We were filming in Switzerland at the weekend for a documentary on the brilliant mentalist Vincent Raven, who won the German series of my show. Vincent shares my taste for the subterranean — he lives in a tiny theatre under Berne’s main street, where he holds seances. 
Berne is a beautiful place, with a sixteenth century clock of fabulous complexity. I was tempted to try and stop it with mindpower, but the Swiss President, Michelle Calmy-Rey, is a dear friend and I didn’t think she would take a lenient view.

Please, don’t stop the Swiss clocks and watches

Vincent’s famous ravens don’t live in Berne — they need the chance to soar, so he keeps them in a 400-year-old barn outside the city. We drove there on an afternoon of brilliant sunshine and walked together through the woods.

Uri and Vincent (not only a brilliant mentalist, but an experienced animal behaviourist, an ethologist)

 “Do not get too close to the ravens,” he warned me. “They trust only me, and their beaks are sharp.”
I love all animals, and experience has taught me that telepathic contact can easily be established with the more intelligent species. Ravens are as smart as dolphins, according to many scientists, so I focused my mind and sent a signal of friendship and trust. Then I stretched out my hand.
To Vincent’s amazement, the biggest bird, Corax, allowed me to stroke his neck feathers. “That’s incredible,” my friend exclaimed. “He has never permitted anyone but me to touch him.”
 “He knows my touch means safety,” I said. “We have a mind link, a kind of hypnotic bond.” And I carelessly reached out my hand again — without first transmitting the telepathic signal.
Corax twisted his head in a flash and sank his beak into my finger. With an involuntary shout, I tried to wrench my hand away but the razor-edged bill had cut clean to the bone and I only succeeded in stripping half the flesh from my finger.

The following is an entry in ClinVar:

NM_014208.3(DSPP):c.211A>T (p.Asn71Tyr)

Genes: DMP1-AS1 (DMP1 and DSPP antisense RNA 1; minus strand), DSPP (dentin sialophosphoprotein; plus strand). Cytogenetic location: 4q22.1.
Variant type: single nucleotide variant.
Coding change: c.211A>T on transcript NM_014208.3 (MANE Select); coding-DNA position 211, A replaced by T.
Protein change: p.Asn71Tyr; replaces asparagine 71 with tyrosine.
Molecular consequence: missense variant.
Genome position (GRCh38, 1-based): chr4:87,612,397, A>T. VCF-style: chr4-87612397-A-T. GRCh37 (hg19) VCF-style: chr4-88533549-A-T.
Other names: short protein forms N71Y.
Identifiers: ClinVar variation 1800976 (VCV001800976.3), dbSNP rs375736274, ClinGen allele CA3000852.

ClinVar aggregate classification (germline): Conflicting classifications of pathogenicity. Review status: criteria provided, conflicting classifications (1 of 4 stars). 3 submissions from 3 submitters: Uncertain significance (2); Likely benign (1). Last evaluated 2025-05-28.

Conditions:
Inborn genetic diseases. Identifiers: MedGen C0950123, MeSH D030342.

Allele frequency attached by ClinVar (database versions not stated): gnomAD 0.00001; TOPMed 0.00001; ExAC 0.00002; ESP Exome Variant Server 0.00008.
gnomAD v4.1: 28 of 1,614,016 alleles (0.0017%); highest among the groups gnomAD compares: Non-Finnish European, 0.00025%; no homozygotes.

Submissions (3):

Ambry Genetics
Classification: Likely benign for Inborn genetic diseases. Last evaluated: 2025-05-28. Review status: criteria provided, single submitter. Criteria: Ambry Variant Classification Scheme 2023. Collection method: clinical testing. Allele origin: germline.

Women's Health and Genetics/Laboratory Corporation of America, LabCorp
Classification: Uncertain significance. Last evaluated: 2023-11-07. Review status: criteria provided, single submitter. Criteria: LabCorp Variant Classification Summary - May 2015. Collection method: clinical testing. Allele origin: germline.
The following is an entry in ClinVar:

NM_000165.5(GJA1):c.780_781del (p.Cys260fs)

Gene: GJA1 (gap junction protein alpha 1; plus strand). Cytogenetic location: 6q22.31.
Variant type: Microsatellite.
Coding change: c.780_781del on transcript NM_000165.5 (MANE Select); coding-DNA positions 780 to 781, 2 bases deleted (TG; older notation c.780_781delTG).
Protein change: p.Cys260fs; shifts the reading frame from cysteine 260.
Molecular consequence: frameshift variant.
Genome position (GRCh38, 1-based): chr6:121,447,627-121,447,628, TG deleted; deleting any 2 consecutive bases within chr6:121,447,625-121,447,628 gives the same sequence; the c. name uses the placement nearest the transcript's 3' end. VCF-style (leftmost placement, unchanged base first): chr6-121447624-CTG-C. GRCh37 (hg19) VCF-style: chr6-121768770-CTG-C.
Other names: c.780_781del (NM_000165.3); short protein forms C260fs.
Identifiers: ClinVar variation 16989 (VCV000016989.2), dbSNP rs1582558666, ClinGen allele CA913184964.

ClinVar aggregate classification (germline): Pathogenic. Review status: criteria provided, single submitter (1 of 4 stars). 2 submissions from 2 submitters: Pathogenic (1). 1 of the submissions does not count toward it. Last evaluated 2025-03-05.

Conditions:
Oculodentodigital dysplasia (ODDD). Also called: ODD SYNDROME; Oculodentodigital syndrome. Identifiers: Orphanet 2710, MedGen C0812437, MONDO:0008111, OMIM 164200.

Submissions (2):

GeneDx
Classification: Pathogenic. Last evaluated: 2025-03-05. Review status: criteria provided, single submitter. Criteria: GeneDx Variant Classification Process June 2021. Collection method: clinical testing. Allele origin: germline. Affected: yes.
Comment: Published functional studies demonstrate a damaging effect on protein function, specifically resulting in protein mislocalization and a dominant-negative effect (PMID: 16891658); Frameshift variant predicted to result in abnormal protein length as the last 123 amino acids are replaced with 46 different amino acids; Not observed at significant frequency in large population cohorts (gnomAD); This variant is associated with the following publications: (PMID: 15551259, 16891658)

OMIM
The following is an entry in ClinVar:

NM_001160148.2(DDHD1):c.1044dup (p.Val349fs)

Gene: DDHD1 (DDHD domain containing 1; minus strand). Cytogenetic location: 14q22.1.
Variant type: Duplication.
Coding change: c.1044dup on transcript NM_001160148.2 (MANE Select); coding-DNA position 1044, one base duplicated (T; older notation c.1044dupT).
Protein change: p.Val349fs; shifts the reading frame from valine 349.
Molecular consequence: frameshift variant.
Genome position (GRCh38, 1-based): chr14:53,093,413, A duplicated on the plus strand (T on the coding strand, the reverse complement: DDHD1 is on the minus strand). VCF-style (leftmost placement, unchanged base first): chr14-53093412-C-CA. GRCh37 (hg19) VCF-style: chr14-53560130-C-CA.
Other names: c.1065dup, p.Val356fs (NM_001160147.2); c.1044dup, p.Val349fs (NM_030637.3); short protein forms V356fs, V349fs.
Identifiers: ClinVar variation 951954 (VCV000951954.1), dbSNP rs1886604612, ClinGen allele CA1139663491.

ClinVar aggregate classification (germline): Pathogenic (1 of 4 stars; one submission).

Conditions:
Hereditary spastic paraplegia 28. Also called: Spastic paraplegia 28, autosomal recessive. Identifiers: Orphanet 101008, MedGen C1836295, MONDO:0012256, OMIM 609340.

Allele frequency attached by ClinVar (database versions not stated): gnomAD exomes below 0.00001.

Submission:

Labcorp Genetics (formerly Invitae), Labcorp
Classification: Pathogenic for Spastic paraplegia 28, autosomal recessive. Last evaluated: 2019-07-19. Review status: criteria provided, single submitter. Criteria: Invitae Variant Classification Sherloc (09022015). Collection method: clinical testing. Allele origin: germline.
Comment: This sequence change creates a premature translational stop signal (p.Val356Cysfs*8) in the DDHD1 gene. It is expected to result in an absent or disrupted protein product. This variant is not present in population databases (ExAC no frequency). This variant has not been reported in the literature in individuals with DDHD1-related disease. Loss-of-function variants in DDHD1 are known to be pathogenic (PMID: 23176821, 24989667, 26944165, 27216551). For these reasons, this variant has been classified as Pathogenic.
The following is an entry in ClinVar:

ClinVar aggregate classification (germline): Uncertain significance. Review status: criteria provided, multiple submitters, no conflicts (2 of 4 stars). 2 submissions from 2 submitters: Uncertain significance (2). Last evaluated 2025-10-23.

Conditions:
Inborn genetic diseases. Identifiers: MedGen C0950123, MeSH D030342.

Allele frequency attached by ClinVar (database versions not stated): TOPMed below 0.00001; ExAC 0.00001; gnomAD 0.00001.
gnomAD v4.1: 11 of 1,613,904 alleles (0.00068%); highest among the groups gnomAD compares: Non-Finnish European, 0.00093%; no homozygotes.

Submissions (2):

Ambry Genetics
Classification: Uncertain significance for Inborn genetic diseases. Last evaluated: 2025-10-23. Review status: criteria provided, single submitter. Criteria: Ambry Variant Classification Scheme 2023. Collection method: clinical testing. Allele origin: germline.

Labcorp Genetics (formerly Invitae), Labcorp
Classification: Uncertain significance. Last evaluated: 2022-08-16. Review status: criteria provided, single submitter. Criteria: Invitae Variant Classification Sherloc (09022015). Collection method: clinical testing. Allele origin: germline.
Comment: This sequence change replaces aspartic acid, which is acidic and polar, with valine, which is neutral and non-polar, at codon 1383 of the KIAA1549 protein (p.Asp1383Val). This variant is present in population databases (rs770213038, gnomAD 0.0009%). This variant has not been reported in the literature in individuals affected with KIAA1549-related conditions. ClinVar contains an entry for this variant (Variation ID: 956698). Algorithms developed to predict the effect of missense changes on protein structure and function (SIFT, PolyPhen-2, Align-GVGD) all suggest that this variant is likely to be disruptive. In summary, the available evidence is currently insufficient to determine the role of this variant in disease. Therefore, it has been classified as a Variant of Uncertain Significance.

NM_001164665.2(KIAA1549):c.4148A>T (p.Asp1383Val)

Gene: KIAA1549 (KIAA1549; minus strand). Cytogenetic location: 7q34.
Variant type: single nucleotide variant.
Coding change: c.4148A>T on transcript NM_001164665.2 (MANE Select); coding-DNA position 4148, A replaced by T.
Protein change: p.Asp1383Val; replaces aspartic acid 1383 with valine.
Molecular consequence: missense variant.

The ravens of Berne don’t have a beak; they’ve got a Swiss Knife

Vincent helped to free me and filming was suspended while I headed to the hospital for bandages. I’d had a tetanus jab in Istanbul, but the doctor thought there was little risk of infection in any case.
 “An animal’s bite, especially a bird’s, is usually sterile,” he said. “It’s the human bite which is really dangerous, because our mouths are teeming with bacteria.”
Perhaps he’s right, but in future I’ll take precautions. I now know why Bond villains don leather gloves before they stroke their white cats. 

After the mental and medical aid


Hamilton has a great career platform: Mclaren MP4-23 chassis, Mercedes-Benz FO 108V engine, Bridgestone Potenza tyres and Uri Geller mindpower

Before many Grand Prixes this season I’ve sent a mindpower text message to Lewis Hamilton. As he prepares for the final race at Sao Paulo’s Interlagos circuit in Brazil this weekend (Nov 2nd), with the world title within his grasp, I shall be joining millions of fans around the world to wish him good luck. He’s a brilliant and inspirational young man, and he’ll be a heroic champion.